Now she lives in my daughter’s home where her place of honor is atop the piano. I find this very fitting since everyone in my daughter’s family is very musical.

Undoubtedly, she will find a future home with one of my grandchildren and hopefully the tradition will continue long into the future.

Sunday, February 18, 2018

52 Ancestors in 52 Weeks – Week 7 Frank Valentine Krbec

Frank V Krbec
First Communion
Frank Valentine Krbec was born on 10 Feb 1907 in Chicago, Illinois to Frank and Rose (Bozovsky) Krbec.  He was baptized on 10 Feb 1907 at St Procopius Catholic Church by P Valeriou and the baptism was witnessed by Frank and Catherine Kotonous, his mother’s Grandparents.[i]

Frank grew up on a Bohemian neighborhood in Chicago as a first generation American on his father’s side. His father had been born in Bohemia and immigrated to the United States in 1889 with his parents Jan Krbec and Barbara Sonka, and sister Marie.

In 1910, Frank’s father was a wood worker in a piano factory, the skills he developed there would remain with him as he became a hobbyist at wood working.

By 1917, the family had moved to Cicero, Illinois, a suburb of Chicago and Frank’s father was employed by Western Electric Co., a major employer in Cicero and a subsidiary of the telephone company.[ii]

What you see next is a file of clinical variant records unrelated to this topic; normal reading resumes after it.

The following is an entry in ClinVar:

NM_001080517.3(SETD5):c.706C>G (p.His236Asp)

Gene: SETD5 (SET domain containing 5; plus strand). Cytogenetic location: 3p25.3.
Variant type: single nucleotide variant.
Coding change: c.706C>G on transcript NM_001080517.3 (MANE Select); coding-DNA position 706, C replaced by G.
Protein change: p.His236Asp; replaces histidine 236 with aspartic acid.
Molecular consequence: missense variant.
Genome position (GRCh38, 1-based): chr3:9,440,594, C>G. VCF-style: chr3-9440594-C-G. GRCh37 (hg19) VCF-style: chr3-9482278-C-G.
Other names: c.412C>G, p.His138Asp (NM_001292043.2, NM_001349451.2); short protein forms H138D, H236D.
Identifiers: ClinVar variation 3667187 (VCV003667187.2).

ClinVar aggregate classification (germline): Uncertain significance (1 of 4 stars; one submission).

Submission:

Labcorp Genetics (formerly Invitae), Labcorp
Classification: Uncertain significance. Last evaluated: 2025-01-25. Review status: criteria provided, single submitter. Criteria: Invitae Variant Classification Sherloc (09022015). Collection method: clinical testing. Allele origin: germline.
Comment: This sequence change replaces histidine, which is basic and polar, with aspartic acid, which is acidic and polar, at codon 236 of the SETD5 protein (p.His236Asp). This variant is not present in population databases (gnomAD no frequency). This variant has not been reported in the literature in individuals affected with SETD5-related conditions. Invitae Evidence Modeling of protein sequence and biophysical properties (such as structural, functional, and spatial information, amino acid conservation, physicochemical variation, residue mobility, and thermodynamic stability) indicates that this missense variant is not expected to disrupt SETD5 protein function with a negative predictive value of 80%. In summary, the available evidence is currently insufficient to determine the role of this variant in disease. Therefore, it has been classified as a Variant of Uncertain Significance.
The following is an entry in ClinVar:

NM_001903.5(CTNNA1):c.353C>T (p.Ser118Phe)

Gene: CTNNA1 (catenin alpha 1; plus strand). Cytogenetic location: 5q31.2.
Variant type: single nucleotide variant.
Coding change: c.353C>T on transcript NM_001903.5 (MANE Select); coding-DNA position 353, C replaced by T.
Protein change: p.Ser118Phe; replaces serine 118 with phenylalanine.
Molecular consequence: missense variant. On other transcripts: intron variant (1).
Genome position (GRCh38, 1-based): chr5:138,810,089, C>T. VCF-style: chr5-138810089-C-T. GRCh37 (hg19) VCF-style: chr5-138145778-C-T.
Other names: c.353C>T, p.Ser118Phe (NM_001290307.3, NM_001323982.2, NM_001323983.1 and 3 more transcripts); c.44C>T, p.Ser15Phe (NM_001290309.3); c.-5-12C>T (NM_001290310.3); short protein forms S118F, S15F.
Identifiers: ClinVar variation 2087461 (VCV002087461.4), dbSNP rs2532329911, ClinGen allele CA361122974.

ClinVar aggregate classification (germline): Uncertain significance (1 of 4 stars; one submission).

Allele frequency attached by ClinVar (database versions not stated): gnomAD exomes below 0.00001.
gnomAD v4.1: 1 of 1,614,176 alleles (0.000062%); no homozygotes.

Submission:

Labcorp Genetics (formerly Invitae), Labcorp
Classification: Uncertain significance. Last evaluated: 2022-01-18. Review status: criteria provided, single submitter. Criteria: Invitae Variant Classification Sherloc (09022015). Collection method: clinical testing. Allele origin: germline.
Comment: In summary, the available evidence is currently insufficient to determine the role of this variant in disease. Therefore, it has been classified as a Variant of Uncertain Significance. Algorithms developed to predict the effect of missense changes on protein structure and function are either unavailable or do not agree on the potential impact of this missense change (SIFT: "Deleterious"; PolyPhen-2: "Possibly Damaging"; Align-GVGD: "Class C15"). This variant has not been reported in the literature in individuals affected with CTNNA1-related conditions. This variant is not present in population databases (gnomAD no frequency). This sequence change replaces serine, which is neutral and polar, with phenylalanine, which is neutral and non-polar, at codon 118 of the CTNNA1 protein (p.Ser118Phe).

By 1930, Frank Valentine has married Anne Angeline Mann (nee Franke) and they are living with her children Paul, Alfred, Virginia and Arthur at 2025 Racine Avenue in Chicago. Frank is a window worker in an auto garage.

On 25 May 1932 Anna gave birth to their only son, John Frank in Chicago.[iii] Sadly Anna Krbec died on 28 October 1933.[iv] She was buried on 31 Oct, 1933 at St Lucas Cemetery, in Chicago.[v] After Anna’s death her children with Alfred Mann changed their names and left Chicago.

In the 1940 census, Frank Valentine is shown living with his father Frank and son John Frank at 5404 23rd Place in Cicero, Cook, Illinois and working as a machine operator for a sporting goods manufacturer.

Frank Valentine Krbec died 20 Sept 1987 and is buried at Mt Emblem Cemetery.

[i] Illinois, Chicago, Catholic Church Records, 1833-1925;